Bernie Sanders and the Black Vote, Part 1: A Different View
This piece is the first of three articles I’m writing over the next few weeks. In this series, I will lay out my view of where Bernie Sanders stands in this run to the White House. Part One will be an overview of the political landscape, as I see it. Part Two will be about the role of Gatekeepers in Black politics. The third and final installment will be about the Magical Words that Bernie Sanders can use to attract the mysterious Black voter. I hope you will stay with me through all of this.
The Last Time
The next three sentences are going to sound exactly like every other article on this subject:
For anyone to win the Democratic nomination, the Black vote is crucial. This requirement is true of the entire field for 2020, including Bernie Sanders. In 2016, Hillary Clinton molly whopped Bernie in the intentionally front-loaded, deep red southern states among Black voters.
Here is where I deviate from those other articles:
Anyone that discounts the influence of well-compensated Black Gatekeepers (politicians, media, and clergy), name recognition, party brand loyalty, DNC shenanigans, and the Bernie (media) Blackout is not telling the whole truth. Bernie was a relative unknown being bludgeoned by Clinton-loyal Black national figures and the media. He was lucky to get any Black votes in the South, to be honest.
Why This Time Is Different
Something we should keep in mind is that the lion’s share of the Black vote is going to be split between Kamala Harris, Cory Booker, Bernie Sanders, and Joe Biden if he jumps in the race. Gatekeepers will be divided between Harris and Biden camps. Booker will also pull a few percentage points. Party loyalty will be less of a factor. Bernie’s name recognition is off the charts now. Senator Sander’s popularity will make another media blackout very difficult. His presence and a massive following on social media will make a total blackout impossible. In a way, these factors will serve to level the playing field for garnering the Black vote. Then it all boils down to messaging and campaign cash.
Messaging the Bern
Contrary to Gatekeeper consensus, Bernie’s economic message resonates with Black voters. Otherwise, his astronomically high approval rating with Black people makes no sense, at all. Here is something that may shock you, but like other humans, we have the same basic needs.
Only one thing in the United States can be exchanged for ALL of those things- money. The message appeals to us because we mostly live as economic second class citizens in our own country-
Senator Sanders’ Progressive and anti-racist record is long and undeniable. If the Senator’s platform is anything like 2016, he’ll be just fine with Black voters. In reality, Bernie would only need 20-30% of the Black vote in this crowded field to remain competitive. This situation virtually ensures that the candidate that can earn a decent share of the Black vote while leading with other voter populations will win the nomination.
The first 24 hours after announcing, the campaign raised $6M from 223,000 individuals. That’s right- $27.00 per donor. There is no official record for First Day hauls. But, of the folks that did share, Bernie crushed everyone. (Side Note: Berners ain’t shit! $27!!! Hahaha!)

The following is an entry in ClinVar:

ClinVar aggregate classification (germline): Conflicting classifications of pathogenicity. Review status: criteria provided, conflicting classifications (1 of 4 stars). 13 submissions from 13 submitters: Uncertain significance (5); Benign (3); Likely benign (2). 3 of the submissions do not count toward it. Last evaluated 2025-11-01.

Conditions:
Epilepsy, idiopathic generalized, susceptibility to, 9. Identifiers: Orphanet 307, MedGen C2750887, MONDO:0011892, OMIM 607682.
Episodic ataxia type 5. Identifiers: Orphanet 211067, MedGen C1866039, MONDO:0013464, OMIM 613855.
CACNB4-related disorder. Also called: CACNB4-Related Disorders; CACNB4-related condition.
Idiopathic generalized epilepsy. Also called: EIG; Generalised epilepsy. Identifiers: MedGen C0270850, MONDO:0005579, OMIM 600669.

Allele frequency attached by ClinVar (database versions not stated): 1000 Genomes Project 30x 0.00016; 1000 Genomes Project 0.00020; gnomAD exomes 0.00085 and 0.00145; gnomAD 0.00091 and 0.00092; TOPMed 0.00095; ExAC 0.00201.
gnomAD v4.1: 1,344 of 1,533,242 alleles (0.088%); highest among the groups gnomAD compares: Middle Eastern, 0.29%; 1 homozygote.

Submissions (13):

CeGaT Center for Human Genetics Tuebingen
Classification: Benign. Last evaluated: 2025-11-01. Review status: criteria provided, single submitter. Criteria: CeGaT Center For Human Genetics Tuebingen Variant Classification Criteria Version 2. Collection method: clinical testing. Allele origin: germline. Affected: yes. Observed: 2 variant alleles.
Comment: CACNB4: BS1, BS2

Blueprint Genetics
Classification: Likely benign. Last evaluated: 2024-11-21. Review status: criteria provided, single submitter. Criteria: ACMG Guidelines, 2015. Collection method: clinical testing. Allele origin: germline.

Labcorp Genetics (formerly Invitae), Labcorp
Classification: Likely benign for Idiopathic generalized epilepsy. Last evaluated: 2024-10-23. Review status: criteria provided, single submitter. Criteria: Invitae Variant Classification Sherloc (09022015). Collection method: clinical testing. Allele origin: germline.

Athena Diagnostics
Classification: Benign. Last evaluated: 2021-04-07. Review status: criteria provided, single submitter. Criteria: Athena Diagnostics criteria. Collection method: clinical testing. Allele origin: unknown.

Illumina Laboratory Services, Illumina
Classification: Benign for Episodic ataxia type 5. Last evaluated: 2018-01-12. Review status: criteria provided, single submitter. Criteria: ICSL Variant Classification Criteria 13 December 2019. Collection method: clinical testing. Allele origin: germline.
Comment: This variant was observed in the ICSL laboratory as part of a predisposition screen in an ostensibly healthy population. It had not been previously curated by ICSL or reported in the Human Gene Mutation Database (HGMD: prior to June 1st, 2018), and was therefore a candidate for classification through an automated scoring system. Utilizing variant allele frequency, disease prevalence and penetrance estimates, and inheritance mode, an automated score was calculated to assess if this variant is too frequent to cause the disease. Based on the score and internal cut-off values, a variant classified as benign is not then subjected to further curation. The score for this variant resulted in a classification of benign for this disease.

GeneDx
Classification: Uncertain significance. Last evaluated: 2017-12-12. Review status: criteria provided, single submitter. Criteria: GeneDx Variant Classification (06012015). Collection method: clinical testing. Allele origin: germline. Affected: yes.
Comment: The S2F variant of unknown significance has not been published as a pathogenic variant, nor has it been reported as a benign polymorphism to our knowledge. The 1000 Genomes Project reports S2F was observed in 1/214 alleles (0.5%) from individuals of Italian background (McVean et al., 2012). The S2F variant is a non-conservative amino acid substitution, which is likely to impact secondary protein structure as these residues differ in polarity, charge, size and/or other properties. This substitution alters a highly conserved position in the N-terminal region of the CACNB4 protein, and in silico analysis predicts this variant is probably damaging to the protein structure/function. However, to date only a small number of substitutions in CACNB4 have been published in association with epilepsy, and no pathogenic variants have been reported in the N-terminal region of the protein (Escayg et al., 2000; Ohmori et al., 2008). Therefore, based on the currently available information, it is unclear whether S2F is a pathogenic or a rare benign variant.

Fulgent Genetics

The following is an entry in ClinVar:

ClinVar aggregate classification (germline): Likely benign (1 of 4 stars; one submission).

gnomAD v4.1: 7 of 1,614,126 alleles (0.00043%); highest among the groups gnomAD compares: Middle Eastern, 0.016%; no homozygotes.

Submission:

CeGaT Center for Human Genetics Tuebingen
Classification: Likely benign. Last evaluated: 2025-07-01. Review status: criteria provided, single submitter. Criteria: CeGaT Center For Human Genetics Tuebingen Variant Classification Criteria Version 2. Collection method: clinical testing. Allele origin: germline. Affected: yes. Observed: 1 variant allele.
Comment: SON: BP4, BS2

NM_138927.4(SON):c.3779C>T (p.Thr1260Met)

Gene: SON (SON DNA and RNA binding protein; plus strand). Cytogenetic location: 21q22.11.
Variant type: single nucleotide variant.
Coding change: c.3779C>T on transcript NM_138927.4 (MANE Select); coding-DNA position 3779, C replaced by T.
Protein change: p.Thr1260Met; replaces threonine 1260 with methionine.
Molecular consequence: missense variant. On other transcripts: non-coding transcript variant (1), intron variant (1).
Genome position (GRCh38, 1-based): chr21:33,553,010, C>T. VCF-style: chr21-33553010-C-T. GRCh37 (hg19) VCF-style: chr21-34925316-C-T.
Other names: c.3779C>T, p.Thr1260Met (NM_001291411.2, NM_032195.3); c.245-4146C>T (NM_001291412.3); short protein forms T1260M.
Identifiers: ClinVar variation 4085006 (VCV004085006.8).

Additionally, donors gifted the campaign with reoccurring donations amounting to $500,000 per month. One of the most significant campaign expenditures at this level is national television ads. But, alternative or new media is likely to play an even more prominent role for 2020 than it has in the past.
Furthermore, Bernie’s social media footprint is ridiculous. (i.e., he has more Twitter followers than Harris and Booker combined). His online videos get more eyes than CNN. His coveted email list is likely more extensive than the one the DNC has. He also has the disruptive power of Nina Turner-led Our Revolution in his corner. He will not have to burn the same amount of money as his opponents on TV spots. Therefore, Bernie Dollars will go further.
Just to assure that we are trafficking in reality, I’m going to say something we all know to be true. No matter who the nominee is, Black people are going to vote Blue at a rate well above 90%. The group that should concern all of us in November 2019 is White Women. We genuinely need White Women allies to concentrate a good chunk of their efforts on their peers.
One element that was not present in 2016 is the American Descendents of Slaves (#ADOS)movement. While voices were saying that Bernie should have a Black agenda, much of it was centered around BLM and police violence. The growing DOS movement is laser-focused on financial solutions for descendants of Black slaves in the United States. This level specificity, and the increasing cachet of this group will make them nigh impossible to ignore. Their arguments are much more pointed than Reparations-focused organizations of the past. The Gatekeepers have been attacking ADOS. The attacks have been mostly ineffective. For 2020, Gatekeepers will only serve as a buffer between traditional Dems and Black voters. That does not apply to Bernie Sanders. It offers an opportunity to get a step ahead of his peers by doing something for racial justice through Reparations. Anything.
If he takes it on, he will likely promise to add John Conyers’ HR 40, The Commission to Study and Develop Reparation Proposals for African-Americans Act, to his platform. If managed properly, he could get exceptional traction with Black America. We shall see.
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